LONDON, Nov 29 — After North America, the cannabis industry dreams of conquering the European market — Britain in particular — and is banking on changing the image of the psychoactive plant, despite regulatory constraints and ethical debates.
Health, cosmetics, well-being and food were at the heart of a gathering dedicated to the promotion of the marijuana sector, organised in London yesterday by the investment bank Bryan, Garnier & Co.
Currently, the legal cannabis market in Europe — where medicinal use is allowed in most EU countries — is worth around US$1 billion (RM4.17 billon), Nikolaas Faes, a senior research analyst for the bank, told AFP.
In comparison, the US legal market is worth US$12-13 billion.
“It is a very tiny market in Europe because the legal issues are very diverse with very fragmented regulations,” said Faes.
“The politicians are not yet on board completely — but it is coming in.”
He said legalisation could pay off in a big way, since the total market in Europe, including illegal trafficking, is estimated at US$55 billion.
Industry leaders point towards precedent in North America.
Canada legalised cannabis last year, while in the United States, federal law considers it a hard drug, but 11 states and the US capital have legalised its recreational use.
In Britain, the Liberal Democrat opposition party’s manifesto for the December 12 snap general election proposes legalising marijuana.
Almost half the British population (48 per cent) are in favour of legalising recreational marijuana use, according to a YouGov poll in July on behalf of a conservative think-tank.
That said, the debate remains a hot topic and Britain’s state-run National Health Service points out the harmful effects of recreational cannabis use, in particular the increased risk of developing conditions such as schizophrenia.
However, Britain legalised therapeutic use in November 2018 — a decision that followed the story of two British children with epilepsy who were unable to bring their cannabis-based treatment into the country.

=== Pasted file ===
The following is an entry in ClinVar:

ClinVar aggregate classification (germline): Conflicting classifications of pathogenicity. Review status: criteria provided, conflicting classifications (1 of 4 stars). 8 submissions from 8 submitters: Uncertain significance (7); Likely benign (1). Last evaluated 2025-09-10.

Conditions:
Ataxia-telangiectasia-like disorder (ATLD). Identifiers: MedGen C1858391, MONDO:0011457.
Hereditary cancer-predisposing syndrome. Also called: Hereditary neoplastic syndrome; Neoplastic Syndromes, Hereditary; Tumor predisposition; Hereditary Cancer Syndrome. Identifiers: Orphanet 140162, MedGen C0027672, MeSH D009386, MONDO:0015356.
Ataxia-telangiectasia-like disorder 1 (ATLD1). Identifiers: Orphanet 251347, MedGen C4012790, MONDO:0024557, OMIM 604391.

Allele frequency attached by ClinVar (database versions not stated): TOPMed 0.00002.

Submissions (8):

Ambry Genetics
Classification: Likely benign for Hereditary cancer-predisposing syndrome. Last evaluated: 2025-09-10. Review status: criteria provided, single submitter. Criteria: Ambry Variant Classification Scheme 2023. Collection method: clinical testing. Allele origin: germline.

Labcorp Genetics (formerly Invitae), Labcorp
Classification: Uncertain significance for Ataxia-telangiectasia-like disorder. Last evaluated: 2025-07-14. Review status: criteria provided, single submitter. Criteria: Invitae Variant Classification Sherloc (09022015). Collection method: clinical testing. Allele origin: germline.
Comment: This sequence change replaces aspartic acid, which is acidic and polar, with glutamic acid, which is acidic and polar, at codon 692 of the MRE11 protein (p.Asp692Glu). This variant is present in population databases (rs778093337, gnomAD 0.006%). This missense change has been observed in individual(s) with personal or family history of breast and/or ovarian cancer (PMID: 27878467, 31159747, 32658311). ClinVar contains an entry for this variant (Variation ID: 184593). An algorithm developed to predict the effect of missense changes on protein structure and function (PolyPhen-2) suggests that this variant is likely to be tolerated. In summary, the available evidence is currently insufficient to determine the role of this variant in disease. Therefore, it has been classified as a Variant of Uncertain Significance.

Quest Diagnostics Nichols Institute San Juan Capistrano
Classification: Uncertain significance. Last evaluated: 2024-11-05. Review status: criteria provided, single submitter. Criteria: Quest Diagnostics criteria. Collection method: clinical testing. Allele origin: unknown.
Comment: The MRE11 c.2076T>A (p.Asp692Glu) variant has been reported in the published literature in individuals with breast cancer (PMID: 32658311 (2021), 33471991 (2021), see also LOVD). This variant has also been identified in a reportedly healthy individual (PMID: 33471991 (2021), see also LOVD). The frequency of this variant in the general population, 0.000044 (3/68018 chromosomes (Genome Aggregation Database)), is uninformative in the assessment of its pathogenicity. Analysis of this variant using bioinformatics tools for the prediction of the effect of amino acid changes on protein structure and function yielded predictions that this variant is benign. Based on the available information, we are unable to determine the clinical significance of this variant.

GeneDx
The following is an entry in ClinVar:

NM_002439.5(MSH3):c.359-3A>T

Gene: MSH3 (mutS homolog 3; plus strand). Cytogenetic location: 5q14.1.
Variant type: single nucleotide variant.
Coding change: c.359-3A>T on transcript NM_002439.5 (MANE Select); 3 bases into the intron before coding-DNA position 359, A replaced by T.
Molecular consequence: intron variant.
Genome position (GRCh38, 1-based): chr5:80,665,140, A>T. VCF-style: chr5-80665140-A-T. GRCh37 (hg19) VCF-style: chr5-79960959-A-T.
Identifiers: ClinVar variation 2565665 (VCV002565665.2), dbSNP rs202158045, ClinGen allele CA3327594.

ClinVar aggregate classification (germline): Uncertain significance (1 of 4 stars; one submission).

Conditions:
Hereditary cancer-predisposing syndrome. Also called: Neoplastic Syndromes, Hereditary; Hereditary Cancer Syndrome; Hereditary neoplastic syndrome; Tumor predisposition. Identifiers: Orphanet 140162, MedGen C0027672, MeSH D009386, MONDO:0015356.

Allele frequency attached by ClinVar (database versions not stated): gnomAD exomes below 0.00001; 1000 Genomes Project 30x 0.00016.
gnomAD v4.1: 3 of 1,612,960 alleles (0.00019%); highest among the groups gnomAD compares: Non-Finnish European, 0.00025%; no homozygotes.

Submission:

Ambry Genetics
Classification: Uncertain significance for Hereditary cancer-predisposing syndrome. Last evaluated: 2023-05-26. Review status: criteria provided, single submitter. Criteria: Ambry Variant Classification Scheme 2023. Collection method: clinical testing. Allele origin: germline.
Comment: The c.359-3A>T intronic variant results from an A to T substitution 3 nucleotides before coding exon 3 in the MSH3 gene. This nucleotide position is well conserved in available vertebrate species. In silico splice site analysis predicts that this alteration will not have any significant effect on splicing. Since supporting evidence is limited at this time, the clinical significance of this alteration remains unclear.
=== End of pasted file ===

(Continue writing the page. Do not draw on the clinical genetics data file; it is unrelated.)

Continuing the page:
Though doctors can now prescribe drugs based on the controversial plant, it remains tough for patients to obtain them due to a lack of available treatments — and questions about their effectiveness.
“A legal market doesn’t mean an open market. It doesn’t mean market access,” said Stephen Murphy, the co-founder and chief executive of NOBL, a global leader in cannabis data and media.
“We have in the UK legal markets, but we have less than 200 patients.”
Beyond the medical field, myriad companies are trying to jump on the trend for CBD products (cannabidiol), one of the active ingredients of non-psychoactive cannabis, unlike tetrahydrocannabinol (THC).
CBD is touted as have relaxing and anti-inflammatory effects, and is sold in the form of extracts or oil. However, the market suffers from a lack of clear regulation.
Farzad Moshfeghi, the chief-executive of Winchester MD, a British firm selling CBD products, said: “That vagueness is actually causing more issues because people don’t know what’s legal and what’s not.”
Furthermore, in the absence of harmonised regulation, start-ups in Europe are struggling to find financing, while some North American companies are already listed on the stock exchanges, with varying fortunes.
Despite these obstacles, industry professionals are convinced about the European market’s potential.
“It is a sure thing that Europe will become the largest market in the world within a decade,” said Murphy.
“The demand is there.” — AFP-Relaxnews